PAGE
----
Qualifying department aside, what trainees tend to want above all is real work that matters; and at Farrers, they are not disappointed. “The firm really focuses on throwing people in at the deep end,” Kate explains. “But we give them a life jacket too.”
“It’s not about photocopying or making cups of tea,” Paul agrees. “It’s proper work right from the start. In property we have trainees doing sales contracts and transfers, preparing reports on title, carrying out searches. Supervised, of course; but these are all aspects of the job they will do once they qualify – it’s real work. We’re not big enough to recruit trainees for mundane jobs, so they play a vital role in making transactions work. In a big sale, trainees will help coordinate responses. “
“It’s all about early responsibility,” Kate continues. “We let them run their own cases, make their own mistakes – hopefully not too many – but it’s the only way to learn. We have interesting and diverse work for high-profile clients. We make our trainees contact these clients directly and get involved. There’s nothing like that for learning.”
And learning is just what happens in practice. Alyson describes how she was in court by the third day of her first seat, learning how to bundle. “You get stuck in really quickly,” she enthuses. “There were just two trainees in the family law team, so there was no room to coast. One day towards the end of the seat, I was in court from nine until nine, working through a settlement. I was sitting with the solicitor and the client, helping to prepare paperwork and write the settlement – I knew I was really part of the team. And the client expects this – if the solicitor is in court, then I’m the person they’re going to contact. In my residential property seat, I was managing my own case files, in charge of whole transactions from beginning to end. It was very intimidating at the beginning and very empowering towards the end.”
Given this fast pace, it makes sense that the firm has layers of support in place. As well as their training principal, trainees can turn to their seat supervisors, Donna and Claire in the graduate recruitment team or their ‘buddy’ – a solicitor who is a couple of years qualified and can appreciate what the trainees are going through. In addition, each trainee is paired with a partner who acts as a mentor throughout the whole training contract. “It’s supervision at a higher level,” Alyson explains; “someone who’s seeing the big picture, over and above the individual seat. We have coffee every couple of weeks, email check-ins, breakfast meetings – my supervisor also gets involved in mid-seat and final seat assessments. It’s great to have that; it’s almost like pastoral care.”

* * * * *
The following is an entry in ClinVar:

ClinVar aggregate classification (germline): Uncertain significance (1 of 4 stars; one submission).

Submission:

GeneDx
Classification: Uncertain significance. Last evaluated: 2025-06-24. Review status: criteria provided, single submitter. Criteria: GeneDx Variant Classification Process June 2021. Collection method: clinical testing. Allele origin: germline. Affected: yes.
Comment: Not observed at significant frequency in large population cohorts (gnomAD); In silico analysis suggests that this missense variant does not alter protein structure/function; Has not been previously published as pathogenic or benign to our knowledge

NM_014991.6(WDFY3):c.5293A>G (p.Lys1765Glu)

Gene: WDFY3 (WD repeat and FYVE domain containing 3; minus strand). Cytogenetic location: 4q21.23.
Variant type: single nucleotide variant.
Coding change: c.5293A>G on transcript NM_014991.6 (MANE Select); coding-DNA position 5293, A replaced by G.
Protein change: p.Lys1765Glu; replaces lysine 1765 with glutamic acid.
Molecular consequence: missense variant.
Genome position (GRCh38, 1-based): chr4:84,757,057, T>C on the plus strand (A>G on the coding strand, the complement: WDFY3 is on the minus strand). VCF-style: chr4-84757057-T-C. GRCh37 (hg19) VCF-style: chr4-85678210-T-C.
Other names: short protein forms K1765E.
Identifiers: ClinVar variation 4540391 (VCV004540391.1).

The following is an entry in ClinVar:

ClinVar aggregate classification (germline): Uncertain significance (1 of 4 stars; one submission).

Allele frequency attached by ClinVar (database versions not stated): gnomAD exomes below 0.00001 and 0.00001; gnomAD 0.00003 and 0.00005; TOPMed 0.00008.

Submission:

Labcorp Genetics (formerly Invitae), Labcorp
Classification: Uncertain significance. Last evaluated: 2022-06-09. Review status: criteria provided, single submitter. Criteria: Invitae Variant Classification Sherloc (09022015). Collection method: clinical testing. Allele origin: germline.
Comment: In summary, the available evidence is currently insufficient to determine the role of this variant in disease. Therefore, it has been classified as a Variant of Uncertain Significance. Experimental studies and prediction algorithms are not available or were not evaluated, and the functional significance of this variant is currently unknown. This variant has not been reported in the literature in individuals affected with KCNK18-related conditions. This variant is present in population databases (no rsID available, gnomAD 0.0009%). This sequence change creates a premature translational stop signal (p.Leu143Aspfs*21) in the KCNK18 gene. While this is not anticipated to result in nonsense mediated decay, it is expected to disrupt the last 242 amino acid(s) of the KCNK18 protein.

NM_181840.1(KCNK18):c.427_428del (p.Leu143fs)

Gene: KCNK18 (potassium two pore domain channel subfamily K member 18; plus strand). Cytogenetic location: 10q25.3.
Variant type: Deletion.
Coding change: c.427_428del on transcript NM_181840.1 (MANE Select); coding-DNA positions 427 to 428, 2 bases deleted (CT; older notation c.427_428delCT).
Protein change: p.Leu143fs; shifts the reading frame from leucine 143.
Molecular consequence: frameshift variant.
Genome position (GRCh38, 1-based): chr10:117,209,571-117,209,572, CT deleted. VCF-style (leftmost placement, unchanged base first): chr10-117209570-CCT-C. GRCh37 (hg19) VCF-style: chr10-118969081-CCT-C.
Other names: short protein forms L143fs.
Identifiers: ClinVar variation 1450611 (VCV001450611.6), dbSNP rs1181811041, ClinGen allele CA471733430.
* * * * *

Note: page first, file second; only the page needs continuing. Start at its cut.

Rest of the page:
As a result of this concerted support effort, most issues are identified and addressed at an early stage. “We don’t tend to let things stay bottled up,” Paul confirms. “It can happen, but it doesn’t last – word gets out. And the supervisors are generally very good at spotting when trouble’s brewing.” Kate agrees wholeheartedly: “I expect and know that trainees don’t hesitate to approach people in the team. Everyone knows that trainees are our investment in the future.”
Given that Farrers has only a small intake – 10 a year – this is a significant investment of resources. But then again, this is a firm with the experience to know what works. Kate notes that when it comes to recruiting, it is not just about obtaining the best individuals, but how they fit together as a unit. “We believe in organic growth,” she explains. “The strategy is to take a core bunch of people who get on well and then invest in them. It helps to build a strong horizontal network, which provides glue throughout the firm. So 10 years down the line, a partner in the corporate department might know they have a good friend in the property department, because they were trainees together.”
Those bonds certainly seem to be working in Alyson’s case. “My intake socialises together all the time; there’s no competition, everyone has your back.” Certainly a promising basis – not only for proactive, experienced lawyers, but also for a group of partners who trust one another and can rely on one another. Looking to the past, looking to the future: truly the Farrers’ way.